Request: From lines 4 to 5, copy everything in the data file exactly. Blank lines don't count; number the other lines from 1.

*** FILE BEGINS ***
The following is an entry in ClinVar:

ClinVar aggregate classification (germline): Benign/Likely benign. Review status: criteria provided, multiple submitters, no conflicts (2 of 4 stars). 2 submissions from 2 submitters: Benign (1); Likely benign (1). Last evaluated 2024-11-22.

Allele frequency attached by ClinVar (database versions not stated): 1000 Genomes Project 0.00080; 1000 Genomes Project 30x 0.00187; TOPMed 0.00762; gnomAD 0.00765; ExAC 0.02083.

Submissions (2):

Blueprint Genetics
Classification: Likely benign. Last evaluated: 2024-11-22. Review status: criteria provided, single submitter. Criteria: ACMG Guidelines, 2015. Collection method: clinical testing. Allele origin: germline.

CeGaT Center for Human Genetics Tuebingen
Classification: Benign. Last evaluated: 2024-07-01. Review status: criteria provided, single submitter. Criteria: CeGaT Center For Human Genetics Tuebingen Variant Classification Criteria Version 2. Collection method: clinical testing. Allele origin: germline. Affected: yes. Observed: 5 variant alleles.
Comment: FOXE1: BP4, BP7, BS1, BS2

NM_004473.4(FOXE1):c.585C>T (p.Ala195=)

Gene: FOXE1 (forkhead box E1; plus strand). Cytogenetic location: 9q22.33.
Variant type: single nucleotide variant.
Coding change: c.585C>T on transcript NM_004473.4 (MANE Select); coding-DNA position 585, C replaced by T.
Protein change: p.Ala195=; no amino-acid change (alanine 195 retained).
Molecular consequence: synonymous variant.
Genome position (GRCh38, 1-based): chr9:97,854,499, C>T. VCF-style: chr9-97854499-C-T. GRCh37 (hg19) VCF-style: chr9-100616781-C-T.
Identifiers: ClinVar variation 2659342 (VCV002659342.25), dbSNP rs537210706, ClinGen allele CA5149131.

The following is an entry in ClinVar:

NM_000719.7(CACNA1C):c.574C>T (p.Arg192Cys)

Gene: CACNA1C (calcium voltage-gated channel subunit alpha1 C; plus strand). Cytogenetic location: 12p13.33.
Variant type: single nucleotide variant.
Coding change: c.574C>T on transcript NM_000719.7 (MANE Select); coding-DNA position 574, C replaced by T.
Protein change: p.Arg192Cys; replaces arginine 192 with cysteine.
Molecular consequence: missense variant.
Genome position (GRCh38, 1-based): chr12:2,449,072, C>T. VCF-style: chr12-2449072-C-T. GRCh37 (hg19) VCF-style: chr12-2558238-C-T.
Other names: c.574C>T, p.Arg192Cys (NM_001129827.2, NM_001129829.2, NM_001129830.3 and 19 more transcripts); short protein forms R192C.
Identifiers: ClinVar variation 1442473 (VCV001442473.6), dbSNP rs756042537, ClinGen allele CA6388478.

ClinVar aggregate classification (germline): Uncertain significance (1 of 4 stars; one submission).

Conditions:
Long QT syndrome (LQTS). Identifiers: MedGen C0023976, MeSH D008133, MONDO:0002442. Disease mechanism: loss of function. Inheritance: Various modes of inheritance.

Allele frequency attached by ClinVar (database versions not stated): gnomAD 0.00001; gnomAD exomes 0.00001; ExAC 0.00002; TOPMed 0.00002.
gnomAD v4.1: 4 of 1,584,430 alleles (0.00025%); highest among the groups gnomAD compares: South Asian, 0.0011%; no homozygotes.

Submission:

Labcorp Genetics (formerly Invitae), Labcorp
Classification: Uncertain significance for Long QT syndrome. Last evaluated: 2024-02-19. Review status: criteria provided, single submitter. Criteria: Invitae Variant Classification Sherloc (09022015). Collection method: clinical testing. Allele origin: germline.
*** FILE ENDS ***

Submissions (2):

Blueprint Genetics